#10 Ways to Revolutionize Mobile Projects for Success

As our team has worked on software projects over the last decade, one of the things that we have noticed is that being a bigger company or a smaller company doesn’t dictate the success of your projects.  In general, a good project will Complex Mobile App Pictureresult from planning, process, communication, attention to detail, and constant learning… whether you are big or small.  Its likely that at a small company, the communication piece is easier, but the other pieces are just as hard.

When you throw mobile software development into the mix, you add additional complexity that can derail your project even more.  As our team has matured we have identified a number of tips and tricks to keep our projects moving forward.  As we work with our clients, the following are 10 things we always try to impress upon them to ensure that their mobile projects stay on track:

1. Understand the Implications of Technology Selection


When you hear your management ask the questions: “Can we do a cross platform application?”  or “What about this technology all the startups are using?” be ready to have an honest discussion about what you really need out of your mobile technology and what would make the most business sense for the organization.


  • Complexity of Your Problem Set – You need to understand what you are going to accomplish by building a mobile application.  Who are your users?  What types of devices do they have? What connectivity will they have? What sort of performance expectations do they need? What are the key features? Be realistic in your assessment of your current problem set, don’t try to plan for 5 years down the road.
  • Strengths of Your Current Team – Understand what your team is capable of.  If you have a lot of strong developers in one technology,  can you re-use those strengths?
  • Long Term Support – If you choose a technology platform and solution, understand the costs of long term support being cheap on technology selection can sometimes hurt you down the road.

2.  Plan Your Device Management and Software Distribution Strategy from the Start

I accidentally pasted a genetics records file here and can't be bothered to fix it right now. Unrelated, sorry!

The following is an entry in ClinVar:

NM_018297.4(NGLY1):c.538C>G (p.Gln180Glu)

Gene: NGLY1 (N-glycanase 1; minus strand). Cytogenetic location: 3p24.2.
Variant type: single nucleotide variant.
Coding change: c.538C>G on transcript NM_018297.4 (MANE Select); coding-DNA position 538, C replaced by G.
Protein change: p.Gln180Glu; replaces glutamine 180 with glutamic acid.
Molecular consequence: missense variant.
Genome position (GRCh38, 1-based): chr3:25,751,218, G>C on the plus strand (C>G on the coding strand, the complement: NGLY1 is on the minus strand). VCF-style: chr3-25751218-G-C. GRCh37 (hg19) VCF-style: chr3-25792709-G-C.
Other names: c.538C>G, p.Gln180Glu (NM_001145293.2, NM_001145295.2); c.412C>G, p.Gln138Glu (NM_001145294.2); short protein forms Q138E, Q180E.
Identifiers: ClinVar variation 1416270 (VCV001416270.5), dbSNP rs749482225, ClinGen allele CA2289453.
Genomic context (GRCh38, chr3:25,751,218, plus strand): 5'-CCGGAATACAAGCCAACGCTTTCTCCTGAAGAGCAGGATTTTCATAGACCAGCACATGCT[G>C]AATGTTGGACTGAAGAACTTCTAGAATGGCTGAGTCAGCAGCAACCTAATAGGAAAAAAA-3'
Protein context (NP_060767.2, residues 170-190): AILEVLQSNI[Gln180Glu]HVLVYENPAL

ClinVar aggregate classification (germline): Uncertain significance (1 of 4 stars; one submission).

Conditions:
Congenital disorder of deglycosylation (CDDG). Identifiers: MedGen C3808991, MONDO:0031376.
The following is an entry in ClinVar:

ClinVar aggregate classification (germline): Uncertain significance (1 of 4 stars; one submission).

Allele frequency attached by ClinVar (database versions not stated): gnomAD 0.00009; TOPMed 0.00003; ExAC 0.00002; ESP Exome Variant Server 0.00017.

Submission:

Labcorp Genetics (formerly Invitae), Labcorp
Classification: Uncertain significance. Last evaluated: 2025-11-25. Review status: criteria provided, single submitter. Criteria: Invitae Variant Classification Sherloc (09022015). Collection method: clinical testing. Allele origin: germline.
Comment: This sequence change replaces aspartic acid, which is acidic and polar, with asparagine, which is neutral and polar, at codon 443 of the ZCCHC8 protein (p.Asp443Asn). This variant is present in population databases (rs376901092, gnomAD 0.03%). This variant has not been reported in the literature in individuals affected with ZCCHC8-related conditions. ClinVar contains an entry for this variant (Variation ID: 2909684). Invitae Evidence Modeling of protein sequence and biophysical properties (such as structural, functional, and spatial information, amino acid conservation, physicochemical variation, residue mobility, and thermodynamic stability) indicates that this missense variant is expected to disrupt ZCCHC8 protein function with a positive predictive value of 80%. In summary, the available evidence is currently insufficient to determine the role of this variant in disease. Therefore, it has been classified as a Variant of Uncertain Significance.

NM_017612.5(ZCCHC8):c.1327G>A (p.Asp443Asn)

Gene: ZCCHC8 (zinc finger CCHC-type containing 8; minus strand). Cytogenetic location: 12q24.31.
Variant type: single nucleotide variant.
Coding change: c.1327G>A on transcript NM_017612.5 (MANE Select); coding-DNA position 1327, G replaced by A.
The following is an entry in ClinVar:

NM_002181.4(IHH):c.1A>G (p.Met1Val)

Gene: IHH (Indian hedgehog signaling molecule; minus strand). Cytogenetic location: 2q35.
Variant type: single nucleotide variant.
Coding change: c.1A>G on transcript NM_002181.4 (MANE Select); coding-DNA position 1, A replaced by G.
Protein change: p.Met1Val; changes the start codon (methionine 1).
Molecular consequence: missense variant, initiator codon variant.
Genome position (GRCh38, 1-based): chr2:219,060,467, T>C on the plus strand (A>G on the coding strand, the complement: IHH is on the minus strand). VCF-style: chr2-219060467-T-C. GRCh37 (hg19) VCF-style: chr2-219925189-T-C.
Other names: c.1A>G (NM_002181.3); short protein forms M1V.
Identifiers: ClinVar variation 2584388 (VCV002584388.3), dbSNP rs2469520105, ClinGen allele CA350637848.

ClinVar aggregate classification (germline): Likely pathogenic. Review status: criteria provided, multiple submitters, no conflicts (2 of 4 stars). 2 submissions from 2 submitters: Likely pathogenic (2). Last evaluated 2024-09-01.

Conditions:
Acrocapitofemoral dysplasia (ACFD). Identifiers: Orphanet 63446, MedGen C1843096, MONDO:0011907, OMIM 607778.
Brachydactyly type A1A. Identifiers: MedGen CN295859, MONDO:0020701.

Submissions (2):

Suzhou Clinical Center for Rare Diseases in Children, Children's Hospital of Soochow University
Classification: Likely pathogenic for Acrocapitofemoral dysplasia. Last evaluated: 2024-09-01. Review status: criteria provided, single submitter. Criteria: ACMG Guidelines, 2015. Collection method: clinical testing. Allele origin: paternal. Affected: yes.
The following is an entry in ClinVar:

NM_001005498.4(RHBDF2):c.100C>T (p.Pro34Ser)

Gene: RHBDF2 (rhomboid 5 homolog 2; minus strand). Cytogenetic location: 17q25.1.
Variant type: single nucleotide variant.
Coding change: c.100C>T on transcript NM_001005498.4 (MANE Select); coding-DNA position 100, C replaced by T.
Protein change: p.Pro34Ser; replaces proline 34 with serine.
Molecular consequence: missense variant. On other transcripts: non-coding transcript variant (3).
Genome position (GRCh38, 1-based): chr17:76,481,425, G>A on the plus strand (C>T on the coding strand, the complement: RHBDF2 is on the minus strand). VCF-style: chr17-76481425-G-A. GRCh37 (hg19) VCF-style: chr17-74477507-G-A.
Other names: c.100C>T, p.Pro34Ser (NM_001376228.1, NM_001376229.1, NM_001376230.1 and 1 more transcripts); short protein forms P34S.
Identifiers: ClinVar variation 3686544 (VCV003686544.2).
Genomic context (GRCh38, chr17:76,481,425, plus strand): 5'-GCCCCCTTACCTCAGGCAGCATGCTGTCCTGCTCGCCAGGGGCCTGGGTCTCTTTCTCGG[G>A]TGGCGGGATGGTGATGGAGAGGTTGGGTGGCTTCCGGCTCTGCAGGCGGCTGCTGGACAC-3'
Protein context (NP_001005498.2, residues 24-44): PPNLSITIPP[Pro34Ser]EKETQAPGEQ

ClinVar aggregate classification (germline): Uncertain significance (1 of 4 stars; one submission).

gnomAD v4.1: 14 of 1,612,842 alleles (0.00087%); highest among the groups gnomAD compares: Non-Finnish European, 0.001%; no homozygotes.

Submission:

We can worry about deployment after we get our apps built is a thought that you must prevent from becoming prevalent.  Whether you are an enterprise or a small company, you need to understand how you are going to manage company provided mobile devices and software.  Ideally device and software management should be in-place well before you ever deliver any software to your QA teams.


  • Device Mix – Understand the types of devices you will be creating a solution for.  Are you deploying ruggedized devices/Tablets/Phone?  Are you expecting employees to provide their own? Android/Blackberry/IOS/Windows Phone?  Tablets/Phones?
  • Initial Device Deployment –  How are you planning on piloting software to your initial UAT users and pilot sites?
  • Complexities Based on Your Org Structure – Larger companies have more segmentation such as geographical or  product division.
  • Deploying and Supporting QA Regions – You need to understand how you are going to manage your QA devices and how you are going to land software on those devices.  This becomes even more important when you need to land software on devices at offshore QA sites.

3. Control Your Scope

Complex apps

Finance VP with budget: Can we add augmented reality to this finance app?
You:  “No”
Finance VP with budget: “Why not?”
You: “Can you triple the budget and double the timeline for the project?”
Finance VP: “No”
You: “Ok… we are in agreement”

One of the easier ways to ensure that you project is successful is to say “No, but we can add that to a future release”.  Whenever you get a scope creep question from your business owner,  remind them of the Scope-Time-Budget triangle:  If they want to increase the Scope side of the triangle, they will need increase the Time and Budget sides to make the triangle work.



  • Know Your Application’s Goal – Having a clearly written charter that describes the users, usage objective, and ROI will make it a lot easier to have honest discussions around controlling scope.
  • Focus on MVP for the Initial Releases – a “Minimum Viable Product” for the initial release ensures that you will not be investing a lot of budget/time into features that are not core to your usage objective.
  • Minimal Platform Targets – Limit your initial scope to the most used device by your user base (e.g. Tablet/Phone or IOS/Android).
  • Prototype Complexity Early – If part of the mobile app seems complex, create a prototype or mockup to see if it will actually be usable (before you invest a lot of your dev team’s time).
  • Usability is More Important than Flashiness – Using standard UI elements may seem boring and not “innovative” but you should be focusing on your app’s goal instead of trying to retrain users on a new UI paradigm.